A crowded market also begins everywhere at once, and Lajpat Nagar exemplified this type of tumult. A formless swamp of shacks, it bubbled here and there with faces and rolling carts and sloping beggars. It probably held four seasons at once in its gigantic span, all of them hot. When you got from one end of the market to the other, the wooden carts with their shiny aluminum wheels had so rearranged themselves that the market you were in was technically no longer the market you had entered: a Heisenbergian nightmare of motion and ambiguity. So the truth of the matter is that no one really saw the parked car till it came apart in a dizzying flock of shards.

Strange sights were ...

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Reviews

BookBrowse Review

BookBrowse

I found some of the rationale embraced by those responsible for the bombings to be illogical at times. I'm not a young male, a victim, a minority or a resident of an impoverished city, so my ability to relate to the bombers is certainly limited. Nevertheless, an author should be able to help readers understand unfamiliar points of view, and while exceptionally successful in achieving this in the first half, l I felt his efforts fell a bit short toward the end. The novel also takes readers' knowledge of issues in India such as the ongoing tensions between its Hindu and Muslim communities for granted, and the narrative could benefit from more context for Western readers. The Association of Small Bombs will likely find an audience in those who like well-written literary fiction set in today's India.   (Reviewed by Kim Kovacs).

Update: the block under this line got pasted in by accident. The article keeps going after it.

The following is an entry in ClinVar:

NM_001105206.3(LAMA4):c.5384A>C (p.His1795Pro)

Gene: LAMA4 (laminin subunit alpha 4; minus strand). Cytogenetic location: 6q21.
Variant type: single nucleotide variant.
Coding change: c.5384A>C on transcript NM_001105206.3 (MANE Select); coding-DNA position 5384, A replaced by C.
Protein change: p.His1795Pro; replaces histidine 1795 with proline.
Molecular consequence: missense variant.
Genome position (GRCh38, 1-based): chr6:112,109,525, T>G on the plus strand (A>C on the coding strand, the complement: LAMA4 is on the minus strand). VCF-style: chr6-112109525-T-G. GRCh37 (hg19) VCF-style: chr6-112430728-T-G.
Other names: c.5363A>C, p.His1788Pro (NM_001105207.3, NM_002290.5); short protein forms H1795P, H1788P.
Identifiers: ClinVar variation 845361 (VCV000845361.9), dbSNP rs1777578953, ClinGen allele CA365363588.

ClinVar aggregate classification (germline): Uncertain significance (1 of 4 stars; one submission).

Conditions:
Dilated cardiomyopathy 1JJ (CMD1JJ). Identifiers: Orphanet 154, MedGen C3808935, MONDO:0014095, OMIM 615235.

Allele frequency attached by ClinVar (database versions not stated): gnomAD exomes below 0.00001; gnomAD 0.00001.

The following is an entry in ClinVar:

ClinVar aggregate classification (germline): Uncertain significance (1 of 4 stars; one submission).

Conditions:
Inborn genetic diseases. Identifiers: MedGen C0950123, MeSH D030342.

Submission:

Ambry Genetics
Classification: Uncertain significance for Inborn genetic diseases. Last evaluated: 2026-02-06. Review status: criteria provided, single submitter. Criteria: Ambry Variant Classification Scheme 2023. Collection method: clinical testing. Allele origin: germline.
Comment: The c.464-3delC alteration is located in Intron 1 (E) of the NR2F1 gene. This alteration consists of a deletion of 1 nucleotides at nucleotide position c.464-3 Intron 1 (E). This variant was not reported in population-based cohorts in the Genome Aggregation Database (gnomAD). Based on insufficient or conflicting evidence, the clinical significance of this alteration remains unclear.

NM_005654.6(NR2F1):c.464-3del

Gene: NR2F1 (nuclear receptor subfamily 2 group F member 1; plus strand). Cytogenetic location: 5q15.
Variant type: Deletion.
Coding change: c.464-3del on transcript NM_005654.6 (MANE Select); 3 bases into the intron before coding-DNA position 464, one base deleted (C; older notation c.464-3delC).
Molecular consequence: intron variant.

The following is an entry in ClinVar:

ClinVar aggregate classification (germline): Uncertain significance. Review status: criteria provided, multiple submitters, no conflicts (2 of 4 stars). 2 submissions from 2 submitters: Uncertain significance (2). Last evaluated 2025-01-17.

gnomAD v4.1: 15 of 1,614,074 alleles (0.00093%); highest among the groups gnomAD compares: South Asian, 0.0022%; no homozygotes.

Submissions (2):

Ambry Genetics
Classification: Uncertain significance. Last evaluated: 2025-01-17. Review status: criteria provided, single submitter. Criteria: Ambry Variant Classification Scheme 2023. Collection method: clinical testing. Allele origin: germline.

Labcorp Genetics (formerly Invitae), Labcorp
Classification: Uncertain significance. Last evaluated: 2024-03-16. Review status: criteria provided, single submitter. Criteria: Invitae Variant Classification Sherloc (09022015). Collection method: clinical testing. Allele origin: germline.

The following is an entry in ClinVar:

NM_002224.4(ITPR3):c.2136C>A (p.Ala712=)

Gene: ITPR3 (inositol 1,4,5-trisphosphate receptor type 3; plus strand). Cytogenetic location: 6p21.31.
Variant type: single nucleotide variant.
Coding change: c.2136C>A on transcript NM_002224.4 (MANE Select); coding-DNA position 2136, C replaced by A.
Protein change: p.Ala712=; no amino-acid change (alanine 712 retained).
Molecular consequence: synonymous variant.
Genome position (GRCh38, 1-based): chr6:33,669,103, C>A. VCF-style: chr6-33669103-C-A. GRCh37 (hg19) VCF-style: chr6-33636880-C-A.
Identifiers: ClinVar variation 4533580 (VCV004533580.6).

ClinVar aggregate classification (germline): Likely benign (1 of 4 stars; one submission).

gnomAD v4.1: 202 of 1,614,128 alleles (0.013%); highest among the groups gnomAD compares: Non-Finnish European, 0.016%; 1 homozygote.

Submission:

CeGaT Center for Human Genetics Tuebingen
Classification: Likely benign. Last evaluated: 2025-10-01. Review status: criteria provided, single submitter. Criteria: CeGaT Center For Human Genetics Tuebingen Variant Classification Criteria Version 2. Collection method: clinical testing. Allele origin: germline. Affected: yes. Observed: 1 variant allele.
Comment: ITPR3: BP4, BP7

Full Review (806 words).

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Media Reviews

Vanity Fair

Karan Mahajan’s The Association of Small Bombs urgently depicts the toll of terrorism on victims and perpetrators.

The New Yorker

[Mahajan's] eagerness to go at the bomb from every angle suggests a voracious approach to fiction-making, a daring imaginative promiscuity that moves beyond the scope of his first, very good novel, Family Planning

The Chicago Tribune

Mahajan's small touches—especially his insight into how people react to trauma and loss—are succinct and persuasive. . . . He's a voice well worth heeding